This has been my experience, and I'm happy to share it. If Labatt didn't work out for some people, I would just say "to each his own". But there are a lot of smart people here who are working hard to put Labatt on the IT map.

    ConsI think a lot of the negative reviews are coming from people who have had a negative experience in the analyst role. And I will agree that there has to be some more effort put into creating a little more structure and development for that position. In fairness though, we do have some seasoned analysts who seem quite happy.

    Advice to Senior ManagementGolly you guys are doing a swell job! <--- have at it comment section trolls! :)

    Yes, I would recommend this company to a friend – I'm optimistic about the outlook for this company

    • Culture & Values
    • Work/Life Balance
    • Senior Management
    • Comp & Benefits
    • Career Opportunities

    2 people found this helpful  

    Just over one year of employment with Labatt I am very satisfied and am looking forward to many more years.

    Analyst (Current Employee) San Antonio, TX

    ProsI really like the diverse opportunities and challenges given to me right from the start as an analyst. Coming in you have an immediate opportunity to work on significant projects that impact the company's bottom line as well as interact with top management. I have worked at other places and the level of impact a new employee can make is very unique here.

    In addition, team members not only work together in small groups, but share a lot of after activities.

    ConsYou need to be a self starter from the very beginning. You will get guidance and help, but don't expect any hand holding. It is a diverse place and there is a lot to learn very early.

    Advice to Senior ManagementPerhaps, empathize more with the new hire employees straight out of college. For some this is their first place of employment. and this can be a difficult adjustment.

    Yes, I would recommend this company to a friend – I'm optimistic about the outlook for this company

    • Culture & Values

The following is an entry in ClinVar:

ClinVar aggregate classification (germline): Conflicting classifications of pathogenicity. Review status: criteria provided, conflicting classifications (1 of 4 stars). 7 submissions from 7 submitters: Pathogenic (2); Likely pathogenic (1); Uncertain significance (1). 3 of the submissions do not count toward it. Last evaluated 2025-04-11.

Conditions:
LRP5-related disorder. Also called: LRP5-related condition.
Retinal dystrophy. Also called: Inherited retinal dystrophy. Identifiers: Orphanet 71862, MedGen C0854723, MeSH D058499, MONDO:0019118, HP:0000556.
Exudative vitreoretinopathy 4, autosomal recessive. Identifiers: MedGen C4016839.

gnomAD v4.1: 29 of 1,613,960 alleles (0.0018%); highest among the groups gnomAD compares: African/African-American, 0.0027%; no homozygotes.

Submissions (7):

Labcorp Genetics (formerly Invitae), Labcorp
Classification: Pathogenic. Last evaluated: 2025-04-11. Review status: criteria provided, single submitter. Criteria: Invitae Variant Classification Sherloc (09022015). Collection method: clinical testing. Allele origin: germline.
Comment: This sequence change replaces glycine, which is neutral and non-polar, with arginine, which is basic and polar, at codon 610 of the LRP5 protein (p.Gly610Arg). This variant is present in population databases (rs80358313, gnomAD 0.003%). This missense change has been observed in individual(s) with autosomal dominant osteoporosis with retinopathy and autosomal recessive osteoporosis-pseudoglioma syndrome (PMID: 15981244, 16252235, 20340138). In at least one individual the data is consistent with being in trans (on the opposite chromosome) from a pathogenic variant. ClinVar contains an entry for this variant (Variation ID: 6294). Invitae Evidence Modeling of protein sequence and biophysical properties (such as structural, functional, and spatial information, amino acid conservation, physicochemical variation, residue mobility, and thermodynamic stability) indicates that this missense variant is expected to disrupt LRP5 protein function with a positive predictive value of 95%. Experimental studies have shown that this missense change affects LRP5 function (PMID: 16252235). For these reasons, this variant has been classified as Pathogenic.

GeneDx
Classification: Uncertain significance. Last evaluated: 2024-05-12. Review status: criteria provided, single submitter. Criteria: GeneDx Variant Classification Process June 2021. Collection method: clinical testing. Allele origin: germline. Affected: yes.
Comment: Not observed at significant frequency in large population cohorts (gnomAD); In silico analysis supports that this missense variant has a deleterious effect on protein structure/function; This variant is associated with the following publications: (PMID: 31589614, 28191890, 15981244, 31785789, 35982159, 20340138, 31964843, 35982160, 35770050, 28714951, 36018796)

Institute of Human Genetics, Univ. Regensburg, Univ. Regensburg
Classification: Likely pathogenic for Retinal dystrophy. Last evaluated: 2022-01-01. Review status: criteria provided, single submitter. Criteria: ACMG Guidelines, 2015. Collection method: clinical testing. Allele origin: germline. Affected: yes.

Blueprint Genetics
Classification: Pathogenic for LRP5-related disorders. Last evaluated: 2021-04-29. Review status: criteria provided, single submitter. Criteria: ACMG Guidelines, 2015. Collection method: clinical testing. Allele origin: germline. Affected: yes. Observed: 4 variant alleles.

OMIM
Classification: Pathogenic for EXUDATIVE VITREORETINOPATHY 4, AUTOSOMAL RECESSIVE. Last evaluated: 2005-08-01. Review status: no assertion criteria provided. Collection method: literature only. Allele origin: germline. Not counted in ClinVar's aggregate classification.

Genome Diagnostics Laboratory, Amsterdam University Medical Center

• Work/Life Balance
    • Senior Management
    • Comp & Benefits
    • Career Opportunities

    2 people found this helpful  

    Labatt is the Complete Package

    Software Development (Current Employee) San Antonio, TX

    Pros1. Career Opportunities: The opportunities for advancement are unlimited. In many departments there is no strict progressional ladder of advancement. Some may view this as a disadvantage, but it works very well for those who prefer to be rewarded fairly according to their talent and effort. While I tend to dislike the use of clichés, it is very true that birds of a feather flock together. That observation can be made about successful employees at Labatt. Those who are successful at Labatt tend to stick together, learn from each other, and continue to build upon their successes at the company.

    2. Leadership: Senior Management are deeply invested in every aspect of the business, and they genuinely care about their employees (I have heard many stories and have had personal experiences where they have jumped in to help employees in non-work-related situations). They invest a great deal in resources to develop their employees and provide the type of environment they feel is necessary to help their people grow professionally. They are intimately involved in all projects in software development, which provides new employees with a great opportunity to learn from these leaders who have great experience and success under their belts.

    A common misconception is that those who are in advanced/leadership positions have never worked at other companies, but this is untrue. In fact, most (if not all) of those in advanced positions came from other companies.

    Every manager is different, which is true no matter where you go. My personal experience with management has been phenomenal and has directly contributed to my own professional growth. Most managers are in their positions because they were successful at the jobs/positions they now manage. When one becomes a manager, they don't simply become a manager and relinquish all other duties. Their responsibilities increase. So, yes, managers are busy. And if you need something from one of them, you cannot sit around waiting for them to find you. You need to take initiative, but that is what I love about the environment because you learn to conquer your fears and become assertive.

    3. Culture: As most would probably agree, the culture at Labatt could be described in a single word as "conservative." However, this description is short-sighted and inaccurate as it does not consider the constant push by leaders of the company to improve every aspect of the business, whether it be order selection methods, the structure of a department, or the personal and professional growth of their people. Improvement requires change, not conservation, and Labatt is all about improvement.

    Some of the core business strategies, which have directly contributed to Labatt's differentiation among competitors and its success, are "conservative" in the sense that there is no point in changing those core strategies when they have continued to deliver time and time again.